Sohrab Ahmari — a writer for Commentary, Wall Street Journal, and op-ed editor at the New York Post — is a rising star in journalism. His book, "From Fire by Water: My Journey to the Catholic Faith
" (Ignatius Press), is a thought-provoking story. It’s also a breath of fresh air for at least three good reasons.
First, it is beautifully written. The author is a gifted wordsmith, ably portraying a variety of colorful scenes and scenarios — physical and philosophical.
He begins the narrative with his somewhat eccentric boyhood in Khomeini’s Iran.
He writes: “My native land smelled of dust mingled with stale rosewater. There was enjoyment in Iran and grandeur of a kind, to be sure. But when it wasn’t burning with ideological rage, it mainly offered mournful nostalgia…”
From Iran, Ahmari guides us into his Mormon-infused adolescence in a Utah trailer park, through various educational venues, and finally to his present home in New York. We encounter several memorable stops along the way — including a detour into a Turkish refugee smuggling ring.
Second, Ahmari is deeply reflective. An avid reader, his intellectual curiosity and spiritual hunger introduce us to some of the Big Ideas he considered along the way. Many were political, at least to begin with, and most of them he wisely discarded.
At one point he explains, “I now shudder at ideas that I had entertained a few months earlier. I wanted nothing more to do with man-made utopias of any kind. In fact, I wanted to rededicate my life to thwarting the utopians. I became a conservative almost instantly, though I didn’t embrace that label right away.”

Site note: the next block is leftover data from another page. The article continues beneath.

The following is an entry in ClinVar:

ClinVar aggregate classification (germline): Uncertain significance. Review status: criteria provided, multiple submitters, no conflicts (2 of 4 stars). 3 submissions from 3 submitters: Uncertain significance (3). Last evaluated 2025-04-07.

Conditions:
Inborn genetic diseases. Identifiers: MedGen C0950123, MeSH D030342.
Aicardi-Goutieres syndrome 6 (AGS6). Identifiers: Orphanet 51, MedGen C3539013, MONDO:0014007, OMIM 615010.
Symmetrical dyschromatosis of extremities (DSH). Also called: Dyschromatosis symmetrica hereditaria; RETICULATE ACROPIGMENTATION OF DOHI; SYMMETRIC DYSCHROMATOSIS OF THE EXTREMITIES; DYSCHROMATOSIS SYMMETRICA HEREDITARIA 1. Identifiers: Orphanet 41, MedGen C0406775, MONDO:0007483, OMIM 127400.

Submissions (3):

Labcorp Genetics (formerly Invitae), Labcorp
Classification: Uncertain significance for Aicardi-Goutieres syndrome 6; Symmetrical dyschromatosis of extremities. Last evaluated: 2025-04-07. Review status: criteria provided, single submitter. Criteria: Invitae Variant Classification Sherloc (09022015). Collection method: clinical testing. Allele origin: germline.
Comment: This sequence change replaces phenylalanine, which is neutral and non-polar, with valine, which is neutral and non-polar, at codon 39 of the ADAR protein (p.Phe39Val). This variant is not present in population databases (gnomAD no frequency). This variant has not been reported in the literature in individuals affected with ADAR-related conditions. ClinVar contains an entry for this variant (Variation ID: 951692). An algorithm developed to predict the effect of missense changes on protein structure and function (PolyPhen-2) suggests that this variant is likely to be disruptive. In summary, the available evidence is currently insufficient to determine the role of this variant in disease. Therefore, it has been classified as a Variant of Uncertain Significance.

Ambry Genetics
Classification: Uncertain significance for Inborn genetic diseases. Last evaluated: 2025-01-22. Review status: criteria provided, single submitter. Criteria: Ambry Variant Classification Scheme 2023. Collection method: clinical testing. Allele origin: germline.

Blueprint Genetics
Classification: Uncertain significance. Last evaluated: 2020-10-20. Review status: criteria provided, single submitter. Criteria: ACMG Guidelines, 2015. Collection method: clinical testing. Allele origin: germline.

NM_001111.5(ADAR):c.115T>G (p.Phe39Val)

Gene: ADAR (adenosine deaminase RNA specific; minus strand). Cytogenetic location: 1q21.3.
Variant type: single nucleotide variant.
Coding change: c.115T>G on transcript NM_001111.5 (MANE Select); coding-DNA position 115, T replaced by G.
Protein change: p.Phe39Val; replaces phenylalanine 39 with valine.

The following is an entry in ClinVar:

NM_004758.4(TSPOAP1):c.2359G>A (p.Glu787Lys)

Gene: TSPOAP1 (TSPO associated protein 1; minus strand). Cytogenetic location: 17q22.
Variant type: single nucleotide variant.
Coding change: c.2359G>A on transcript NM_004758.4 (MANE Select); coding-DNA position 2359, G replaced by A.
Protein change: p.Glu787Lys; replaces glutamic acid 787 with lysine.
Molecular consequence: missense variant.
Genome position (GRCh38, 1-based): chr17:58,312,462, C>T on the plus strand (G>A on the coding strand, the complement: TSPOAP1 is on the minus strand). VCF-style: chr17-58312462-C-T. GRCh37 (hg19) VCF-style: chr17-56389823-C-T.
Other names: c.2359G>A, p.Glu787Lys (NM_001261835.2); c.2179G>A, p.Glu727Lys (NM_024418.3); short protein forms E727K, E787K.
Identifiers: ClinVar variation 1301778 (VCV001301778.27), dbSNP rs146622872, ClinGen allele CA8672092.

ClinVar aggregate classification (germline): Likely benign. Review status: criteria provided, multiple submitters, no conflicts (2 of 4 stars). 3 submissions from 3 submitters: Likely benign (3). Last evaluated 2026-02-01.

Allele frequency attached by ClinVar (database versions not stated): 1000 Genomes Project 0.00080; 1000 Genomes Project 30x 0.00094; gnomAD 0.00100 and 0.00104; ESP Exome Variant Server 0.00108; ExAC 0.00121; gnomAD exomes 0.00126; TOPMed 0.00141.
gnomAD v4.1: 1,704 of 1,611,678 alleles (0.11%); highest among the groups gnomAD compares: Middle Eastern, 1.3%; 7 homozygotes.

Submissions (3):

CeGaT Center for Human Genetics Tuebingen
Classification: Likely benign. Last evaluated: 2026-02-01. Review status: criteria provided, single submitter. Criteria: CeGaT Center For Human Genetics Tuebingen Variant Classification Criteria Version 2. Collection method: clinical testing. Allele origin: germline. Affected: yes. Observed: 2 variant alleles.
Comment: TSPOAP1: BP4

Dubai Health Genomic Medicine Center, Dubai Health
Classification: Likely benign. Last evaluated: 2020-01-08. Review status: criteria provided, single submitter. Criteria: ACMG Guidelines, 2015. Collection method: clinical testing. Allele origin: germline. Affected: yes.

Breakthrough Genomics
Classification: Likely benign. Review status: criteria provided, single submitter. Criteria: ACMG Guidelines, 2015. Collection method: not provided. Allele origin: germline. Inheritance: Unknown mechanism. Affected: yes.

Third, the book is exceptional because Sohrab Ahmari is young — still in his early 30s — and a memoir from an author his age is rather unusual. Still, his perspective offers invaluable reflections on his own generation’s moral relativism, ineffectual educational institutions, and obsessive drive toward identity and self-fulfillment.
“My father had urged me to be myself,” Ahmari writes, “and every philosophy that I had tried on since then stood for the same idea in different guises. But my pure ‘self,’ without more, was insubstantial and purposeless and interchangeable. It lacked a metaphysical home and destination….”
Ahmari gradually opened himself to belief in monotheism and in “a universal standard of good conduct, an objective morality.” Once there, he encountered an uncomfortable awareness of God’s existence, meanwhile becoming increasingly conscious of his own failings and weaknesses.
Still, he dreaded letting go of his self-indulgent, albeit pleasurable, lifestyle.
"I feared that I would have to relinquish my freedom — the freedom to gossip at the office, to ogle that girl in the midriff and miniskirt, to have that ruinous 'one last' drink. Was I prepared for that?"
"In the end I answered in the affirmative. And once more it was reading that saved me. Two books in particular helped me to see that biblical faith was not only reasonable but compelled by reason."
Those two books were Robert Alter’s extraordinary translation and commentary on the Pentateuch, "The Five Books of Moses," and Pope Benedict XVI’s "Jesus of Nazareth."
Ultimately, Ahmari chose to seek God, and all evidence confirms that he found Him. But why did he choose to embrace the Roman Catholic church rather than some other expression of the Christian faith? His decision may puzzle some readers, while reassuring others.
The Catholic question and Sohrab Ahmari’s response to it comprise his book’s final chapter. For that intriguing resolution, along with myriad other points to ponder, reading "From Fire by Water" is time well spent.
Lela Gilbert is an internationally recognized expert on religious persecution, an award-winning writer, and an adjunct fellow at the Hudson Institute who lived in Jerusalem for over a decade. Her book "Saturday People, Sunday People: Israel through the Eyes of a Christian Sojourner" received wide critical acclaim. She is also co-author of "Persecuted: The Global Assault on Christians," and "Blind Spot: When Journalists Don't Get Religion." Follow her on Twitter @lelagilbert. For more from her Faith a Freedom blog, Click Here.
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